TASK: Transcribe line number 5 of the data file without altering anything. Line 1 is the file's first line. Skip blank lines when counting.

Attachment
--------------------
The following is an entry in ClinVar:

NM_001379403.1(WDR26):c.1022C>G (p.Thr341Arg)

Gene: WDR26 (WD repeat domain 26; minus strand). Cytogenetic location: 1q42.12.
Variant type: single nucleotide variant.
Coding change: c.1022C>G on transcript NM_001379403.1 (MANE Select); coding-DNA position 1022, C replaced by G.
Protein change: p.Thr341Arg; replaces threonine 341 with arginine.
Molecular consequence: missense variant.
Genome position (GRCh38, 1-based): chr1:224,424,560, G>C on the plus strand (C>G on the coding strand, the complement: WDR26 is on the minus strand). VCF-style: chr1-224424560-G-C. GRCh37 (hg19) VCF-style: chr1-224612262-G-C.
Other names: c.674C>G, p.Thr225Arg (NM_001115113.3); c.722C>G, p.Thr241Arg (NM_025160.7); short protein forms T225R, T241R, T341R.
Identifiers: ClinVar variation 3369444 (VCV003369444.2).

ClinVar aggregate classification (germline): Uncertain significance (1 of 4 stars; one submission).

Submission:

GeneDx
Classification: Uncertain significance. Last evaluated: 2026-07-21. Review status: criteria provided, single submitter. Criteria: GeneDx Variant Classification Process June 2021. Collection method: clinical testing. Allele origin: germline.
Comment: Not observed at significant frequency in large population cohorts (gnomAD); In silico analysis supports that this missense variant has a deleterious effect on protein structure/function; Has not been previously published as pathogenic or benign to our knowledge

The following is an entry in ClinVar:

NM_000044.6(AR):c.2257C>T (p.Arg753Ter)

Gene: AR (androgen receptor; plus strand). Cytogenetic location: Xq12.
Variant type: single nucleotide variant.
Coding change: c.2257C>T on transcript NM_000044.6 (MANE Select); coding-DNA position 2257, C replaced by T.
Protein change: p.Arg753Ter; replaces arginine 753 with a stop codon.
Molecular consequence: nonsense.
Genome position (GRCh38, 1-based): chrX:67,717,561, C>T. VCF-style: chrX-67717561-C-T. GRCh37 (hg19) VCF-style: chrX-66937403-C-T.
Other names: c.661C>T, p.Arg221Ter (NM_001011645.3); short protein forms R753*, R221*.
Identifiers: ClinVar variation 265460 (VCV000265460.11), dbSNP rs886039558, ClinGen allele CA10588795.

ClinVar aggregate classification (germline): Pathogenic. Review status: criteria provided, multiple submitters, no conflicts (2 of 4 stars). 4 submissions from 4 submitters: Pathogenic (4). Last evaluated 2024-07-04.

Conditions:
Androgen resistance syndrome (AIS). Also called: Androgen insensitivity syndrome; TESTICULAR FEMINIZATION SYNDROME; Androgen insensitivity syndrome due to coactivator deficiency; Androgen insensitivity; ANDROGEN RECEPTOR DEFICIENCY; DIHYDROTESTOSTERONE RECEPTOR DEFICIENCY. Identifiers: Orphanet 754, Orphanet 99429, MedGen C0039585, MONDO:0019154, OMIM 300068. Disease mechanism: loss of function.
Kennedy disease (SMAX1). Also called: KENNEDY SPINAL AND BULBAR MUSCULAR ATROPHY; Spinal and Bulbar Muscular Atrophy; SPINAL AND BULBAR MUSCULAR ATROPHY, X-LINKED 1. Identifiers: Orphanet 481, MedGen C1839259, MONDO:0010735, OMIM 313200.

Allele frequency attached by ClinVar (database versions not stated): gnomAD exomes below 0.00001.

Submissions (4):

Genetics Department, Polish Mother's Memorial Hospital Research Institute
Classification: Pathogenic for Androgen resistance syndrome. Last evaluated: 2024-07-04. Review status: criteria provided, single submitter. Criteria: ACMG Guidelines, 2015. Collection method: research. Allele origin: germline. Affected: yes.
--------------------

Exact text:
Coding change: c.1022C>G on transcript NM_001379403.1 (MANE Select); coding-DNA position 1022, C replaced by G.